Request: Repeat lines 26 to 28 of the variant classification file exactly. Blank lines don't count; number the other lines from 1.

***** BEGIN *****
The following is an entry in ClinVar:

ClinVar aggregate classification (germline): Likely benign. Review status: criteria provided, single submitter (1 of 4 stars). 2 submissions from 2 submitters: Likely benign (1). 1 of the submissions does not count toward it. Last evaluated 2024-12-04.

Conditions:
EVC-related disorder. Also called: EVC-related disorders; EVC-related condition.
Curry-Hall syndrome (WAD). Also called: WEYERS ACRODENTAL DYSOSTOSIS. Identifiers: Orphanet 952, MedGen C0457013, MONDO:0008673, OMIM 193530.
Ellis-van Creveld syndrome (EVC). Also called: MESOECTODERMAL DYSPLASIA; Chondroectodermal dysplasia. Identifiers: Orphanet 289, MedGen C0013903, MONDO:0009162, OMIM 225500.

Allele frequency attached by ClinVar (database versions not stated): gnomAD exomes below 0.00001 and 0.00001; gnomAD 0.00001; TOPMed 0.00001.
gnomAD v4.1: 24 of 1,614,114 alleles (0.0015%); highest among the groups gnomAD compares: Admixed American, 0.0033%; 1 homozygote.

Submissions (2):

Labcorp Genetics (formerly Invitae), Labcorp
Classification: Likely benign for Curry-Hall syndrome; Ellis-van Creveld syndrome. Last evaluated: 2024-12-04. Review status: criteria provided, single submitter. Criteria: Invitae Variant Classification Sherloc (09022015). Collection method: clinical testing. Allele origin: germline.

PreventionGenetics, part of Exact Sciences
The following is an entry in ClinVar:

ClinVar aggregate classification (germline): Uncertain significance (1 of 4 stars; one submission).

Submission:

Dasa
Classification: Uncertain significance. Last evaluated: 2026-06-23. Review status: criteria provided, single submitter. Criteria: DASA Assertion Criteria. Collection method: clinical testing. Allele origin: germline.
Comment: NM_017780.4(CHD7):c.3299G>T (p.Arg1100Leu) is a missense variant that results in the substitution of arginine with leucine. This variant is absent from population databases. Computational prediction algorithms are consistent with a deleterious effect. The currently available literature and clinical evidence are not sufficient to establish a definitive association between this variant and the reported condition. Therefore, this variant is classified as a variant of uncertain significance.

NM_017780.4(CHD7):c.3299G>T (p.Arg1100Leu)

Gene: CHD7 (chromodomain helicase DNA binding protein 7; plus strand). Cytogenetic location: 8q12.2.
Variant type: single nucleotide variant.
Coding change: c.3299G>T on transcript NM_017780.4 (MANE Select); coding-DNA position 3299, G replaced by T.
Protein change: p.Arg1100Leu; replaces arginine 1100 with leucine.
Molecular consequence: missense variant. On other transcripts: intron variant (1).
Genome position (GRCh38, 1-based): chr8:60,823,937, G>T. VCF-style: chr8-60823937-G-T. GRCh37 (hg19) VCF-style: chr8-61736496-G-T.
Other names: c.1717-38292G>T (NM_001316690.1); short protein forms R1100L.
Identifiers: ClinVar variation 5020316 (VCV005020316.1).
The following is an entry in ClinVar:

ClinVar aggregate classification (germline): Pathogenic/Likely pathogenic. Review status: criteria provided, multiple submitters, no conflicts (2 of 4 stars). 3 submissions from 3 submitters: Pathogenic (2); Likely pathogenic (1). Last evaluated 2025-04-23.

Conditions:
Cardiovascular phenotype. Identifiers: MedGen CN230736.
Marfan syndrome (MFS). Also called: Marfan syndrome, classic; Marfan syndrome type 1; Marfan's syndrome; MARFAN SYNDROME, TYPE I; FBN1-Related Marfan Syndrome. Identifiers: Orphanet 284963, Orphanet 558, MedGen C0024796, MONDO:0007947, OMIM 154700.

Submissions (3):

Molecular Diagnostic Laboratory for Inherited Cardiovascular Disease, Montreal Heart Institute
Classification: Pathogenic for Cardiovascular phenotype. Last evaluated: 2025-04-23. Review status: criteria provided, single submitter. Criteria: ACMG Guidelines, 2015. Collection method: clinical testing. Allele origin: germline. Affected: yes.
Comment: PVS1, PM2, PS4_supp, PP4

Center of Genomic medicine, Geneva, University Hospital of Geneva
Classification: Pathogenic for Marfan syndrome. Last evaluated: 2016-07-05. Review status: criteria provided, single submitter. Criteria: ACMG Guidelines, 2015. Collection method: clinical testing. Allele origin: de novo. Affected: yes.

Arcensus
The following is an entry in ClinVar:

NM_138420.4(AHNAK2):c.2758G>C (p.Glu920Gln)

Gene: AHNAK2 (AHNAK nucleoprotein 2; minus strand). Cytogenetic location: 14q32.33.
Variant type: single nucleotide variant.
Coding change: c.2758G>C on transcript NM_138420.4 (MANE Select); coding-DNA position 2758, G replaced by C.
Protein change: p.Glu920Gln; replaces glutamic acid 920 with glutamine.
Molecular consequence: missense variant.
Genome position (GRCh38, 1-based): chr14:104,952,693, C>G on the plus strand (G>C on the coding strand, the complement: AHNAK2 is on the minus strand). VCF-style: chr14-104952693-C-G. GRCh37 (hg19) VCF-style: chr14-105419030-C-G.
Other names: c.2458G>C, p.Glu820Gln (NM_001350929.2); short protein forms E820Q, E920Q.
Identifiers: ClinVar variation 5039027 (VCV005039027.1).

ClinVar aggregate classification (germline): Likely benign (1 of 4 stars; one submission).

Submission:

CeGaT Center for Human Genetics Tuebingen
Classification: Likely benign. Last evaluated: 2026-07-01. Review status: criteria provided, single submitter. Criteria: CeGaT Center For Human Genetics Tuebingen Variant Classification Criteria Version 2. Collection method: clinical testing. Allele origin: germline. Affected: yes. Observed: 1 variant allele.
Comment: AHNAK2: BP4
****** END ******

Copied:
Other names: c.1717-38292G>T (NM_001316690.1); short protein forms R1100L.
Identifiers: ClinVar variation 5020316 (VCV005020316.1).
The following is an entry in ClinVar: